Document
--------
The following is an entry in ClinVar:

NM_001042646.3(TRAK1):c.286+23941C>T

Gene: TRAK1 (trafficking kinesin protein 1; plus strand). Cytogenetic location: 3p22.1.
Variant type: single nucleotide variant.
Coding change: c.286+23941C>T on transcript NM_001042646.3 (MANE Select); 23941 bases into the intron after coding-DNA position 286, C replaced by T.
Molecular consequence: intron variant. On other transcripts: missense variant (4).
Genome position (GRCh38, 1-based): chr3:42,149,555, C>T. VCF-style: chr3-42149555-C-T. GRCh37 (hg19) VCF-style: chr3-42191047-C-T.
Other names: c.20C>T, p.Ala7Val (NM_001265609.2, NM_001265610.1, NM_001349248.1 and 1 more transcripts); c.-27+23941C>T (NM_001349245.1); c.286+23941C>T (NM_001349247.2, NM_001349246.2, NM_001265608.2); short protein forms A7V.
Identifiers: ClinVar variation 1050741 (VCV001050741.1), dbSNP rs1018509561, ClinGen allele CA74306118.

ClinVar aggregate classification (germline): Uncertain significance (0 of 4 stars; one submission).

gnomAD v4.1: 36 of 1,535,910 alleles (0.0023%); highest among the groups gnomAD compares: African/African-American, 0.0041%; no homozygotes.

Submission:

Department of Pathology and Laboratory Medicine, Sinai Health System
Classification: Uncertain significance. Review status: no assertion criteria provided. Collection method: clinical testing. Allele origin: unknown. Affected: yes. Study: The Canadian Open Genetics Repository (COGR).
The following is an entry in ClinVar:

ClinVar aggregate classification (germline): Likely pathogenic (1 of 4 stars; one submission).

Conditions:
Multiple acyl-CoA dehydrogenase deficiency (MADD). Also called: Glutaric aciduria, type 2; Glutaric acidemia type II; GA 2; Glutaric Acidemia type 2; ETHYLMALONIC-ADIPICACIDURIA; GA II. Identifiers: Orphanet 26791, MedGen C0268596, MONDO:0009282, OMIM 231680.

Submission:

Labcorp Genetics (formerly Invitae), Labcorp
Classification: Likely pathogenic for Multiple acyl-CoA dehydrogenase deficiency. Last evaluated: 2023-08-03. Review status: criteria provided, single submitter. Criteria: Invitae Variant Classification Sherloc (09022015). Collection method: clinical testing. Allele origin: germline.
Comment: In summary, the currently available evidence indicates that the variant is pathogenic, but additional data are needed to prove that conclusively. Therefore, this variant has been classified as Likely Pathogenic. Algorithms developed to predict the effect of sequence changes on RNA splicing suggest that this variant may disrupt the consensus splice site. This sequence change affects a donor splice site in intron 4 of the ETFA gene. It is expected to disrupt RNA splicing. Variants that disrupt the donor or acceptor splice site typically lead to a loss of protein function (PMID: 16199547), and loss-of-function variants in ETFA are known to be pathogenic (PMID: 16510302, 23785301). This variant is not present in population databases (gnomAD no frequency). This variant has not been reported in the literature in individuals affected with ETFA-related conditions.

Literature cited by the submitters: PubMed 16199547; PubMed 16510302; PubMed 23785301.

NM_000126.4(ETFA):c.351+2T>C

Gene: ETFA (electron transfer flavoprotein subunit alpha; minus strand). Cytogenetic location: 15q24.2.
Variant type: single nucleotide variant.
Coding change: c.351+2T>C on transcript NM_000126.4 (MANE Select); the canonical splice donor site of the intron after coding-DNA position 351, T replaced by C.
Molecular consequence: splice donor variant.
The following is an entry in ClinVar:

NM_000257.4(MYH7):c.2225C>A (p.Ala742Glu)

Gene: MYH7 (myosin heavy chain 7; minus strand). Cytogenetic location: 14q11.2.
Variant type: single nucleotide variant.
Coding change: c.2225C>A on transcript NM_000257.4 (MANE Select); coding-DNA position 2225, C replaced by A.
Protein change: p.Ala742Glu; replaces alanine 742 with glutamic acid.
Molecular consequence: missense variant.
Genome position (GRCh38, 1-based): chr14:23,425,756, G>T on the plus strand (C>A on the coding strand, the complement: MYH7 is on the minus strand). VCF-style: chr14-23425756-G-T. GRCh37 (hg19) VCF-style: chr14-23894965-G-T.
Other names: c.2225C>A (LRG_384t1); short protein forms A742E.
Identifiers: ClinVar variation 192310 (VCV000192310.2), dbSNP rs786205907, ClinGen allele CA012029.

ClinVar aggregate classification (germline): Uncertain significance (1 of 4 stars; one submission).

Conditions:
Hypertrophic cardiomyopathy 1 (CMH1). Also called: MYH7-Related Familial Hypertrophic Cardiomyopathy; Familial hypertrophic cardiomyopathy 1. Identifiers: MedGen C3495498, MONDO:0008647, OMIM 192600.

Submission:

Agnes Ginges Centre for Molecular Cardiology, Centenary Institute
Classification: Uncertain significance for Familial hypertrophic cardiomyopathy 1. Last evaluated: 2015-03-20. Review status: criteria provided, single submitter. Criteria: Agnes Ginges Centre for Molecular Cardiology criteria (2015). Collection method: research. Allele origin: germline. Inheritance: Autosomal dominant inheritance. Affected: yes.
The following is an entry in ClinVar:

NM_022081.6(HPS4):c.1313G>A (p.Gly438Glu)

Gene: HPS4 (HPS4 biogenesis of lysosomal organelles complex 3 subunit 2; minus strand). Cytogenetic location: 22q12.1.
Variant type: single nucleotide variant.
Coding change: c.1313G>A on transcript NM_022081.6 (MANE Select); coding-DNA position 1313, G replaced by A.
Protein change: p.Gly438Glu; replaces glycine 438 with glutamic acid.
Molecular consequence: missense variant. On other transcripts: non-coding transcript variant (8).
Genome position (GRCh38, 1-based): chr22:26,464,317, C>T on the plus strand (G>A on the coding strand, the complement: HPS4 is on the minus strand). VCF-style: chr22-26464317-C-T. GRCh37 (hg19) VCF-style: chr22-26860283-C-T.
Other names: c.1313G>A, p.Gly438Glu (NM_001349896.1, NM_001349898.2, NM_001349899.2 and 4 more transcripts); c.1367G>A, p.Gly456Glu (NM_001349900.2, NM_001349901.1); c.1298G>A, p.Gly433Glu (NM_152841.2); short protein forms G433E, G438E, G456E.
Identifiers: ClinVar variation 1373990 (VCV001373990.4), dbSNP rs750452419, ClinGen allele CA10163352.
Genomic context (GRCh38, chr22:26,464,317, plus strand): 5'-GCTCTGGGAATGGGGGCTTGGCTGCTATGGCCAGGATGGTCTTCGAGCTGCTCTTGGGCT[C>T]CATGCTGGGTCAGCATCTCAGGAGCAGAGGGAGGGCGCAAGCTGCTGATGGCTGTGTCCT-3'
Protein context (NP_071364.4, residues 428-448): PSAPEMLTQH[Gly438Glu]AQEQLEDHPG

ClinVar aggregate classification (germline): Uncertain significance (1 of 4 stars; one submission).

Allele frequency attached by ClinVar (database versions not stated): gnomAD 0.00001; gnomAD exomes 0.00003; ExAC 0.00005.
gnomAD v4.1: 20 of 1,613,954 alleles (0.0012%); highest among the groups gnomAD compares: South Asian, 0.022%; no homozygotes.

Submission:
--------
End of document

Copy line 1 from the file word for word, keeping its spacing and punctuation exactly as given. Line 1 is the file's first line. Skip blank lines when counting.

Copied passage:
The following is an entry in ClinVar: